No one in good general health should take NAC on an ongoing basis. At least one long-term study suggests that the antioxidant effect of NAC can actually interfere with some of the actions of the immune system against bacteria. You should only use NAC during your allergy season, or, if you have allergies all year round, for no more than 3 months at a time. Smokers who have had bronchitis for 2 years or less should not take NAC unless they are quitting. There is some evidence that NAC may activate eosinophils, the white blood cells that may cause smoker’s cough to develop into emphysema. NAC may cause headaches if taken with sildenafil (Viagra). There have been a few reports of people overdosing NAC and developing cysteine-crystal kidney stones. Diabetics with very poor blood sugar control may find that taking NAC causes false readings in urine tests for ketones. However, if you do not use Viagra, do not have uncontrolled diabetes, and do not have a history of cysteine-crystal kidney stones, NAC and bromelain together can be your most effective decongestant.
Quercetin is a flavonoid compound found in a wide variety of vegetables and herbs. It stops inflammation caused by the neutrophils. It also blocks the action of hyaluronidase, an enzyme that breaks down collagen in the linings of the walls of capillaries so that they can leak fluid and cause swelling around a point of allergic irritation. Keeping collagen intact also keeps mast cells from releasing their packets of histamine—without having any effect on the nervous system.
Japanese scientists studied mast cells taken from the nasal passages of volunteers who had yearly bouts of hay fever. Quercetin significantly reduced allergen-stimulated release of histamine, twice as effectively as the placebo. Quercetin’s effect was almost twice that of sodium cromoglycate (Nalcrom) at the same concentration.
For best results, take bromelain and quercetin together 5–10 minutes before meals. Bromelain increases the absorption of quercetin. Use quercetin with caution if you take certain prescription drugs listed in the entry for Quercetin in Part Two.
Vitamin C prevents the secretion of histamine by mast cells and accelerates its degradation. 11 Laboratory experiments have found exponential increases in the release of histamine when vitamin C is deficient. If you tend to get colds after you have allergies, taking 2,000 mg of vitamin C at the first sign of symptoms will make your cold less severe and help you get over it more quickly. Clear or white mucus is a sign of an allergy, while yellow or green mucus is a sign of a cold. Be sure to take vitamin C if your mucus turns yellow.
The very best form of vitamin C for treating allergies is an inhaler. One clinical trial gave hay fever sufferers a nose spray containing either vitamin C or a placebo. After 2 weeks, 74 percent of the volunteers given vitamin C solution were found to have decreased nasal secretions, blockage, and edema. Improvement was seen in only 24 percent of volunteers given a placebo. One of the revelations of the test was that vitamin C was most effective in an alkaline environment. Diets high in carbohydrates and refined sugars produce acidity, so if you are going to take vitamin C, your best results will come if you also restrict sugars and refined carbohydrates.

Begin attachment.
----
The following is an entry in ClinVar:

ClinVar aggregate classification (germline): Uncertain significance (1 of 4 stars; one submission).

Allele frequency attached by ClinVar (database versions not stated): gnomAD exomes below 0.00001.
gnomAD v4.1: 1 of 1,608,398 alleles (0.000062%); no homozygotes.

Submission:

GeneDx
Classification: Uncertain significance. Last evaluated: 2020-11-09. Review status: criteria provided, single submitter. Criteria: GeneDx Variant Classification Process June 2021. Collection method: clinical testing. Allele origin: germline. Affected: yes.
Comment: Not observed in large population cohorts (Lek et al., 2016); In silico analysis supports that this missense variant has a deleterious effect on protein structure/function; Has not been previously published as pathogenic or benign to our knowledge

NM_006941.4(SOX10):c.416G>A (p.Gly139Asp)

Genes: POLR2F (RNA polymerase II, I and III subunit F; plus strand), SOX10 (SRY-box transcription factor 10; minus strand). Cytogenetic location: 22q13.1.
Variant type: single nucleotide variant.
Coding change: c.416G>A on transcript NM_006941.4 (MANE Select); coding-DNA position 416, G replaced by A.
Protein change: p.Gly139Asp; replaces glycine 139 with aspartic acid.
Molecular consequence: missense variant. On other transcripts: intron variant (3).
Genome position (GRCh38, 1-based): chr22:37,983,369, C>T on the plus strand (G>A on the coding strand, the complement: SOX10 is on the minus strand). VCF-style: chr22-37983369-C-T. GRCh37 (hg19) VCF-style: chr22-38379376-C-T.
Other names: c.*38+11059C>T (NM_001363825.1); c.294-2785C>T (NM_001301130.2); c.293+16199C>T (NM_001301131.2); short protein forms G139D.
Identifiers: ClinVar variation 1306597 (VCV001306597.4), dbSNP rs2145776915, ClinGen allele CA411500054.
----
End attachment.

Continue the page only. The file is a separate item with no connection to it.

Therapeutic dosages of vitamin C for treating seasonal allergies have not been scientifically established, but experts agree that 2,000 mg a day for up to a week is adequate. Very few people experience any side effects with this dosage, and those who do are only likely to have diarrhea or abdominal swelling for a few days after beginning the vitamin. The reason you should not take this dosage of vitamin C for more than a week at a time (skipping it for at least a week) is that since vitamin C is water-soluble, your kidneys eliminate it. Not only does ingested vitamin C mostly get flushed down the toilet (remember, vitamin C sprays are best), your kidneys get used to eliminating it so that when you switch back to a lower dose or no vitamin C at all, if you have been taking high doses for several weeks or longer, you can actually be vitamin C-deficient.
Take vitamin C with caution if you also take certain prescription drugs. Vitamin C taken in the form of vitamin C with bioflavonoids can interfere with the liver’s ability to process statin drugs for controlling cholesterol, calcium channel blockers such as nifedipine (Procardia) for hypertension, or cyclosporine for preventing transplant rejection.
Stinging nettle acts as an antihistamine, strangely, by providing histamine. Freeze-dried stinging nettle leaf contains histamine and serotonin, two chemicals released in small amounts during an allergic reaction. Providing the body with large amounts of these chemicals, however, sets up a local anti-inflammatory reaction. (Doctors inject histamine to treat cluster headaches associated with hay fever, allergic arthritis, penicillin reactions, and “cold” hives. ) Clinical tests have confirmed that stinging nettle has an antihistamine effect in treating hay fever—without inducing drowsiness. Never take stinging nettle on an empty stomach. The serotonin it contains can cause mild stomach cramps.